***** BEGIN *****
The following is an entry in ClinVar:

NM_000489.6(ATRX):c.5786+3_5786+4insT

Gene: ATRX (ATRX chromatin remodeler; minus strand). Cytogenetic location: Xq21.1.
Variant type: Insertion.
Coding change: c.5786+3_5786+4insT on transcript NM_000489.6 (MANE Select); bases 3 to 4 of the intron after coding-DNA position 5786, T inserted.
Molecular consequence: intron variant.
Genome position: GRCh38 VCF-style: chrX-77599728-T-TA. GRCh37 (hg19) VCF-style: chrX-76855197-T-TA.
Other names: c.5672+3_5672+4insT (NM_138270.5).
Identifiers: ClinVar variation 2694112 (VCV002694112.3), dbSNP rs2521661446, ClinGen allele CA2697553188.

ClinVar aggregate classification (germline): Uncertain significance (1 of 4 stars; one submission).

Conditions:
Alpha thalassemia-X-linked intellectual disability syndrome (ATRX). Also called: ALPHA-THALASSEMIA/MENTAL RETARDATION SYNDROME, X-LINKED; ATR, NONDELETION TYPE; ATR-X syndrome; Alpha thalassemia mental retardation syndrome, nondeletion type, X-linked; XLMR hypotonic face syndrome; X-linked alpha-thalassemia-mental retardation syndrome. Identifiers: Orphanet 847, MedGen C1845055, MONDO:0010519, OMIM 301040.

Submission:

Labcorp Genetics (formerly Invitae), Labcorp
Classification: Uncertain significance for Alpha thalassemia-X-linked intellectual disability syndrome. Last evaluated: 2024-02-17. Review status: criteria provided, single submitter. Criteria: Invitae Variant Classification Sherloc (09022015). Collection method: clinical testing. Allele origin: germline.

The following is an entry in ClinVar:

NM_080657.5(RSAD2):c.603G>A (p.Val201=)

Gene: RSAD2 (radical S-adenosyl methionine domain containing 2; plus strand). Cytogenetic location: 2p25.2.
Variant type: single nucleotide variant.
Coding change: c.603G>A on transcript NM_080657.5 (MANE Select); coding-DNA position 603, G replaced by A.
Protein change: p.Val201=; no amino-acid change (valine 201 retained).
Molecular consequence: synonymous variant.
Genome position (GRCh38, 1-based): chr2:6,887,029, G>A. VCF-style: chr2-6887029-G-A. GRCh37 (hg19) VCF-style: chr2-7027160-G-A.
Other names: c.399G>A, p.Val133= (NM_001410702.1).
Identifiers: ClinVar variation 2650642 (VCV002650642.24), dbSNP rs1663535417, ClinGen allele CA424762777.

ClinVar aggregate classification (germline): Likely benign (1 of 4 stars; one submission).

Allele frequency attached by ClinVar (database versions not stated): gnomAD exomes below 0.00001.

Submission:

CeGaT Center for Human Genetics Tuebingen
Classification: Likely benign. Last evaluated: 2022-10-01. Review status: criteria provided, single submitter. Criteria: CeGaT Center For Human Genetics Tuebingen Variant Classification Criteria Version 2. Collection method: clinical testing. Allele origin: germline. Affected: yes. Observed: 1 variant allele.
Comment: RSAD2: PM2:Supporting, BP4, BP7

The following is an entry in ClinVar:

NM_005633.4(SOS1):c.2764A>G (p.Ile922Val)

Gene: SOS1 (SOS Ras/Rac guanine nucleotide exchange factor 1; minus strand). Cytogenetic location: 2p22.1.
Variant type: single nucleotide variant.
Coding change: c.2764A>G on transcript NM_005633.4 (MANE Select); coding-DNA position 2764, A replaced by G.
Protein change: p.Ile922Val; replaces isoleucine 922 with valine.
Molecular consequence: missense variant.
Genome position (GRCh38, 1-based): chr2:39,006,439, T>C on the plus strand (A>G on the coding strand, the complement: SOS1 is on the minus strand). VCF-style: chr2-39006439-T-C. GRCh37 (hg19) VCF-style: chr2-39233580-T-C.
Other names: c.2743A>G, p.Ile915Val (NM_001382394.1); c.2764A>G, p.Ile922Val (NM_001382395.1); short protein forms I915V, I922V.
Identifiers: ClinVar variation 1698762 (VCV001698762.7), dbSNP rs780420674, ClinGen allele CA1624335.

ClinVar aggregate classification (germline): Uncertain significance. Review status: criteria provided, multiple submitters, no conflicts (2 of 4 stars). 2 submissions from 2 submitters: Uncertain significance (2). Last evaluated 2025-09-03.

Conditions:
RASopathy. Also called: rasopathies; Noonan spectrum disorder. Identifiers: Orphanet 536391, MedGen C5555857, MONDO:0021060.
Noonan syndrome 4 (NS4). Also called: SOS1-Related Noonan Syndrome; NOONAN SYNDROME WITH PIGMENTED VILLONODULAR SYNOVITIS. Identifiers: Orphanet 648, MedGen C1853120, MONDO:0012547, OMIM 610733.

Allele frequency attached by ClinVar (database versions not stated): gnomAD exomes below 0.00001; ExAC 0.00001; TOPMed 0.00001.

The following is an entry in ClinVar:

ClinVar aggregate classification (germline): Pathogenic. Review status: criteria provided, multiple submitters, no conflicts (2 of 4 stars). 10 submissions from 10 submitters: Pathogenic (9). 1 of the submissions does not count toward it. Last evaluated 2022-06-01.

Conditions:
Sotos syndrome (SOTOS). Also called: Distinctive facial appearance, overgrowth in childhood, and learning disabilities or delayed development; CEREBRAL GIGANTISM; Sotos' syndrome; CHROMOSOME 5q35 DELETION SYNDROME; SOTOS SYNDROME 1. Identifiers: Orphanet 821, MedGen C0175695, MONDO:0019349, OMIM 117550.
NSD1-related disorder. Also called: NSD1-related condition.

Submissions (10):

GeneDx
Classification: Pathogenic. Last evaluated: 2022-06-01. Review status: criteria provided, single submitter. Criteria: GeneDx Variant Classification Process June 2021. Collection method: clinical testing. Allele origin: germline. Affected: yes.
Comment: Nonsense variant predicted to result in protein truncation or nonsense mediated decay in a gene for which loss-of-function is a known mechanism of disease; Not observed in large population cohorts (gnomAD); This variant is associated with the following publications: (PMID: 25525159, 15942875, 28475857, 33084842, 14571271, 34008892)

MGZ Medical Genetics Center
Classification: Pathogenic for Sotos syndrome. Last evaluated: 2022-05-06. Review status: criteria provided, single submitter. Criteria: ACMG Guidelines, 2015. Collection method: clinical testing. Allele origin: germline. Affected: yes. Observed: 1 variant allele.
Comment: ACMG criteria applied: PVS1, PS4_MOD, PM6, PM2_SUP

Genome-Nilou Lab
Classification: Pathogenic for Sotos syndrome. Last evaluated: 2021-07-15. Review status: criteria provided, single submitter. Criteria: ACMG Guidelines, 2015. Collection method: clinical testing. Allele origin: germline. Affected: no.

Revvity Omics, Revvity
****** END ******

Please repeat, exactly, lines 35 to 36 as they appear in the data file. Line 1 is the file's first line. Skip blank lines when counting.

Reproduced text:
Variant type: single nucleotide variant.
Coding change: c.2764A>G on transcript NM_005633.4 (MANE Select); coding-DNA position 2764, A replaced by G.